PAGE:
[APG Public List] APGPublicList Digest, Vol 12, Issue 38

Ray Beere Johnson II raybeere at yahoo.com
Mon Nov 1 13:35:01 MDT 2010


     Sorry, Larry, but I'm going to have to disagree with you here. Even if you establish the "actual physical location", it may be meaningless.
     Case in point? I have seen multiple instances in New England where the actual physical location was in one town, but where an event was recorded in a neighbouring town - because the families in question happened to find it more convenient to travel there. Often, this seems to have been a "cultural" issue, not necessarily a geographic one.
     I even found one specific event for a surname connected with my family recorded with records for another _county_. Why? Simply because a minister for a certain town performed the wedding ceremony in another town miles away - and the town clerk saw fit to record the event "their" minister oversaw.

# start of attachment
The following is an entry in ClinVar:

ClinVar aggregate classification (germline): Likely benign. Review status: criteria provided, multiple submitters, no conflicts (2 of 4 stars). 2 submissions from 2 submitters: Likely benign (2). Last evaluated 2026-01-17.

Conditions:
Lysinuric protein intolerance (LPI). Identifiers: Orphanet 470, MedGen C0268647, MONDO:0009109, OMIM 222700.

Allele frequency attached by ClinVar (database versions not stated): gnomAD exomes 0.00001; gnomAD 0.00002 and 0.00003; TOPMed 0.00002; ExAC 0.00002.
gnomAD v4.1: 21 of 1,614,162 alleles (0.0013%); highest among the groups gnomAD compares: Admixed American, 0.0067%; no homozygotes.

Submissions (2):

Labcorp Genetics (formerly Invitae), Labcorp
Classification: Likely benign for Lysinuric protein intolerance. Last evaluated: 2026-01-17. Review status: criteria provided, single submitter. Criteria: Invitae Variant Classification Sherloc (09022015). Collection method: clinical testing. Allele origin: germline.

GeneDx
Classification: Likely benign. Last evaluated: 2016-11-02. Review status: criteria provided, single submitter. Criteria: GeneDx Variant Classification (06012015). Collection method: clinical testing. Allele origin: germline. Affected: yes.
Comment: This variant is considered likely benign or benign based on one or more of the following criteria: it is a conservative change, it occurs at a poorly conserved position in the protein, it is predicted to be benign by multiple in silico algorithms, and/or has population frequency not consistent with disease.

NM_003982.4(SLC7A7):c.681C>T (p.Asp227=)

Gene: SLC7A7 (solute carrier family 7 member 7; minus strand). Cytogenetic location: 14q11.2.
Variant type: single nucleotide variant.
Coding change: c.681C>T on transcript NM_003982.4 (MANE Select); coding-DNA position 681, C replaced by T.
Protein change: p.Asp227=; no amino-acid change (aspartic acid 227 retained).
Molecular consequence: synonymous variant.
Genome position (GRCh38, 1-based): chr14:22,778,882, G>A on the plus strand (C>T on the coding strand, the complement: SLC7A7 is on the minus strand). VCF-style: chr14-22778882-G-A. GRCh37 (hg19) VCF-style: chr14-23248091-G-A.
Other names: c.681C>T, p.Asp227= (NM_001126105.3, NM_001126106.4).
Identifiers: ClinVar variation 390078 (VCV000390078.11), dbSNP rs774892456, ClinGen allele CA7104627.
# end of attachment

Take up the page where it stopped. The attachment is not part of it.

In other words, in at least some cases, actual physical location is highly misleading in research - _if_ the researcher is unwary enough to get too hung up on that point.
                             Ray Beere Johnson II

--- On Mon, 11/1/10, L. Boswell <laboswell at rogers.com> wrote:

> Sorry, maybe I'm missing something here, but I wouldn't say the 
> physical location is less important than the artificial boundaries. 
> How do you know which boundaries apply if you haven't established the 
> actual physical location first (or early on in the research process)? 


      


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